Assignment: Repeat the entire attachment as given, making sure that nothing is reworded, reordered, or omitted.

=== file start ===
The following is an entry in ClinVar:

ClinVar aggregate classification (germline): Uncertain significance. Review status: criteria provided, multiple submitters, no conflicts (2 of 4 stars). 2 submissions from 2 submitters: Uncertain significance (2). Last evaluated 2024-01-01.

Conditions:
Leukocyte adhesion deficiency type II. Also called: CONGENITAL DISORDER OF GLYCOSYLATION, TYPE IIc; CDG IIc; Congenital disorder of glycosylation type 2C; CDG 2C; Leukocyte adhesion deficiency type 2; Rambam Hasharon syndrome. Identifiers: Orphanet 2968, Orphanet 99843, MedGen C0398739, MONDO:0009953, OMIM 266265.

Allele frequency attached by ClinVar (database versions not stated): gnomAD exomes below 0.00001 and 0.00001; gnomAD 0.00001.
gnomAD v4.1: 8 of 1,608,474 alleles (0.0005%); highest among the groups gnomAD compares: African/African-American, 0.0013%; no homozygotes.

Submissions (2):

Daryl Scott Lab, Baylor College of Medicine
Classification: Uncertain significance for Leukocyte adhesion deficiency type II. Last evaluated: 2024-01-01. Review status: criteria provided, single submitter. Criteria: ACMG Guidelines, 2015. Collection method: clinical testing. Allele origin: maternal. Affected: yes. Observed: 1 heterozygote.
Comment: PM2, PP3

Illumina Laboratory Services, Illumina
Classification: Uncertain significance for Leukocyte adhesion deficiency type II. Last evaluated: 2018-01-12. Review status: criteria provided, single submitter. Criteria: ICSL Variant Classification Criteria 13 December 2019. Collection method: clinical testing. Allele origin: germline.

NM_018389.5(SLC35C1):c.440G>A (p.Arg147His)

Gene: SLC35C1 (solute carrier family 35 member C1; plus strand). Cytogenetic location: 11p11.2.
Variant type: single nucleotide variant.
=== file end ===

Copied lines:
The following is an entry in ClinVar:

ClinVar aggregate classification (germline): Uncertain significance. Review status: criteria provided, multiple submitters, no conflicts (2 of 4 stars). 2 submissions from 2 submitters: Uncertain significance (2). Last evaluated 2024-01-01.

Conditions:
Leukocyte adhesion deficiency type II. Also called: CONGENITAL DISORDER OF GLYCOSYLATION, TYPE IIc; CDG IIc; Congenital disorder of glycosylation type 2C; CDG 2C; Leukocyte adhesion deficiency type 2; Rambam Hasharon syndrome. Identifiers: Orphanet 2968, Orphanet 99843, MedGen C0398739, MONDO:0009953, OMIM 266265.

Allele frequency attached by ClinVar (database versions not stated): gnomAD exomes below 0.00001 and 0.00001; gnomAD 0.00001.
gnomAD v4.1: 8 of 1,608,474 alleles (0.0005%); highest among the groups gnomAD compares: African/African-American, 0.0013%; no homozygotes.

Submissions (2):

Daryl Scott Lab, Baylor College of Medicine
Classification: Uncertain significance for Leukocyte adhesion deficiency type II. Last evaluated: 2024-01-01. Review status: criteria provided, single submitter. Criteria: ACMG Guidelines, 2015. Collection method: clinical testing. Allele origin: maternal. Affected: yes. Observed: 1 heterozygote.
Comment: PM2, PP3

Illumina Laboratory Services, Illumina
Classification: Uncertain significance for Leukocyte adhesion deficiency type II. Last evaluated: 2018-01-12. Review status: criteria provided, single submitter. Criteria: ICSL Variant Classification Criteria 13 December 2019. Collection method: clinical testing. Allele origin: germline.

NM_018389.5(SLC35C1):c.440G>A (p.Arg147His)

Gene: SLC35C1 (solute carrier family 35 member C1; plus strand). Cytogenetic location: 11p11.2.
Variant type: single nucleotide variant.